Cas gazed stared down at the pretty widow, perplexed. She ought to be weak-kneed and simpering by now, not teasing him so pitilessly. He’d been quite proud of yanking that handy Miranda quote out of his memory. Of course, his father, Archimedes Worthington, Shakespeare scholar, had strolled around the house quoting that bloody play for months. There was nothing so likely to drive a fellow off Shakespeare as an elderly man wandering the house at midnight in his baggy drawers stentoriously spouting Ferdinand’s lines from The Tempest!
           Mr. Castor Worthington, confirmed bachelor, appreciator of all things feminine, stepped back to take a better look at the delightfully soft object of his sudden collision. She seemed rather poised. Was this the same woman he’d just tackled and flung onto the cobbles—after very nearly exploding her?

            She looked a mess, actually. Her fine, straw bonnet, dyed to match her spencer, was a smeary ruin, as was the spencer. Beneath the short jacket, her gown was sullied with more alley slime, especially about the er . . . arse. The damp fabric clung to her flesh, and Cas took a moment to appreciate the delightful shape revealed beneath it. Then he firmly returned his gaze to her face to find her assessing him expectantly.

           Hmm. His smile warmed. Pretty. Perhaps even beautiful, properly gowned in something that would set off that nicely structured bosom and that alabaster skin. Not that she wasn’t well-dressed, just a bit understated. Widow? Who else wore that weary shade of lavender- gray? A pretty widow with a wayward sense of adventure, if he was not mistaken. His very favorite kind.

            He smiled in return, a slow, lazy grin that had stripped many a woman right down to her knickers on the spot. He might need to flee the scene of the crime in the next few moments, but that didn’t mean he would pass up a chance to flirt with a pert young widow!

            He was yet breathing, after all.

Miranda inhaled, her mouth going dry. Why, all of a sudden, was he smiling down into her eyes as if she were a present he’d very much like to unwrap? Oh, yes. Please unwrap me.

            She closed her eyes and stilled her body against the heat that shot through her at that outrageous, wayward thought and the vague, disturbing, and delicious images that followed.

            “Mrs. Talbot, I do believe I ought to take you—”

           Miranda’s eyes flew open and her lips parted. In addition, her hands went completely numb with shock and parted ways with her reticule, which plopped to the filthy ground.

           “—home. You’ll want to change out of these . . . er, damp things.”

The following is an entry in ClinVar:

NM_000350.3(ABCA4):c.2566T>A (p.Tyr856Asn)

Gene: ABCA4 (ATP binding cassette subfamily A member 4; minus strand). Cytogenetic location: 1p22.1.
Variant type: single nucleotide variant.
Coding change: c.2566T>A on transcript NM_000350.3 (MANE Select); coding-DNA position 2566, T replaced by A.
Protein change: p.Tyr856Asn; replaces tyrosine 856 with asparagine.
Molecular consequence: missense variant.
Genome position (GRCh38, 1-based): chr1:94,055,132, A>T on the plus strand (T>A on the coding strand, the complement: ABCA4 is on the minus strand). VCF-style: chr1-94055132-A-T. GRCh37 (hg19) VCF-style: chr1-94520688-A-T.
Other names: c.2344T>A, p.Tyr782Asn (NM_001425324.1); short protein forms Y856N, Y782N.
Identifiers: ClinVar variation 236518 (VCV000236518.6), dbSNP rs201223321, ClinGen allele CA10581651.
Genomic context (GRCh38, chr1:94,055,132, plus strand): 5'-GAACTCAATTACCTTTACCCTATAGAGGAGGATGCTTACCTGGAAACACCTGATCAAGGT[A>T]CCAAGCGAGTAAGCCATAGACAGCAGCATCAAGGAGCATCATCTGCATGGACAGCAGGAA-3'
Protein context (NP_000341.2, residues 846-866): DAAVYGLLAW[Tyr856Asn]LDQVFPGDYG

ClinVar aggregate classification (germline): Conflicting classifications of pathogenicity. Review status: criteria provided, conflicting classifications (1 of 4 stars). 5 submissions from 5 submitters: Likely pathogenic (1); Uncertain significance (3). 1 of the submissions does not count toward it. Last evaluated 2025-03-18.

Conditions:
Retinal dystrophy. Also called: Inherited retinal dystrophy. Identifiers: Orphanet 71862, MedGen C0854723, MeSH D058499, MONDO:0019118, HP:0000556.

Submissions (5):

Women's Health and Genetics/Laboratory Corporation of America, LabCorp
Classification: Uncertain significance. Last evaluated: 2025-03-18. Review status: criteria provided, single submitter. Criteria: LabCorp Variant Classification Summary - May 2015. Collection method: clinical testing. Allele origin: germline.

Removing her revolting gown would be . . . ”Wonderful,” she breathed. Then she caught herself up. Yes. Home. Changing into something that didn’t reek of best-not-ask! Good plan.

            She reached out to awkwardly shake his hand. “It was lovely to . . . well, not really, but . . .” Don’t blather, girl! She straightened and curtsieyed sedately. “Home. Yes. I really must be heading home. I should not like to leave it too late, for it is becoming quite chilly out, isn’t it?”

            He smiled down at her. Such a bold little thing! “Is it?” He bent his elbow and offered it to her, his busy schedule entirely dismissed from his thoughts. “Then I must continue my gallantry and accompany you home.” He tucked the pretty hand of the pretty widow into his arm and allowed the lady to turn their feet toward the street, a hired cab, and this fascinating destination. With those sea- green eyes and those enchanting lips, not to mention a smashing figure, she was lovely, sultry, and altogether enticing.

           What a grand way to pass the afternoon.

In the hired hack, Miranda found herself very nearly speechless in the company of the man she valued for his sparkling conversation! Yet something was different now. There was a new element, a tension between them that perhaps came from the way their bodies had mingled and warmed to each other.

            And when he looked at her with that teasing, appreciative glint in his eyes? I feel almost . . . alluring.

            Now, that was a word she’d never thought to apply to herself.


           She was a widow, attractive enough, but no raving beauty, either. Mr. Worthington was tall, broad-shouldered, fit as a horseman should be, and possessed of a handsome chiseled face, brilliant green eyes, a devilish smile, and charmingly wayward brown curls. And a truly outstanding bottom. Her fingers twitched with a nearly overwhelming desire to explore further.